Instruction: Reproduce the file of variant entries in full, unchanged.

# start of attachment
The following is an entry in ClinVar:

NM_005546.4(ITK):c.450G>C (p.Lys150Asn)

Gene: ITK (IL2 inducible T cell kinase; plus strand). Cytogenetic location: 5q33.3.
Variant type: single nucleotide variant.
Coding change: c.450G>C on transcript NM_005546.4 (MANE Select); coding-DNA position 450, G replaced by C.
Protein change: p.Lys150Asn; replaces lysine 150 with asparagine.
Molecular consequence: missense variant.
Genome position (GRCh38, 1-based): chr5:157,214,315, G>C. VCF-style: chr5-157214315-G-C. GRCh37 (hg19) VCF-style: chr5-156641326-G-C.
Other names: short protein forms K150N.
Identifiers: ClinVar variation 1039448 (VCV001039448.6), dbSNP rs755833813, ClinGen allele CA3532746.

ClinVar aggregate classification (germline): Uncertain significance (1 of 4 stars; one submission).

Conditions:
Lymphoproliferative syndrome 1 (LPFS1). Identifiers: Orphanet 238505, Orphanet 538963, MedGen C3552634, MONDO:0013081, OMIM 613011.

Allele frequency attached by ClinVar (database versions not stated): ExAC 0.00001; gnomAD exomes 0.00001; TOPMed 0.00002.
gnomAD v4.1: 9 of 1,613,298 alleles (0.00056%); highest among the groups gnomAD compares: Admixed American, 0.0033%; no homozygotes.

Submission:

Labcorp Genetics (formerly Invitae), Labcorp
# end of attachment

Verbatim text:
The following is an entry in ClinVar:

NM_005546.4(ITK):c.450G>C (p.Lys150Asn)

Gene: ITK (IL2 inducible T cell kinase; plus strand). Cytogenetic location: 5q33.3.
Variant type: single nucleotide variant.
Coding change: c.450G>C on transcript NM_005546.4 (MANE Select); coding-DNA position 450, G replaced by C.
Protein change: p.Lys150Asn; replaces lysine 150 with asparagine.
Molecular consequence: missense variant.
Genome position (GRCh38, 1-based): chr5:157,214,315, G>C. VCF-style: chr5-157214315-G-C. GRCh37 (hg19) VCF-style: chr5-156641326-G-C.
Other names: short protein forms K150N.
Identifiers: ClinVar variation 1039448 (VCV001039448.6), dbSNP rs755833813, ClinGen allele CA3532746.

ClinVar aggregate classification (germline): Uncertain significance (1 of 4 stars; one submission).

Conditions:
Lymphoproliferative syndrome 1 (LPFS1). Identifiers: Orphanet 238505, Orphanet 538963, MedGen C3552634, MONDO:0013081, OMIM 613011.

Allele frequency attached by ClinVar (database versions not stated): ExAC 0.00001; gnomAD exomes 0.00001; TOPMed 0.00002.
gnomAD v4.1: 9 of 1,613,298 alleles (0.00056%); highest among the groups gnomAD compares: Admixed American, 0.0033%; no homozygotes.

Submission:

Labcorp Genetics (formerly Invitae), Labcorp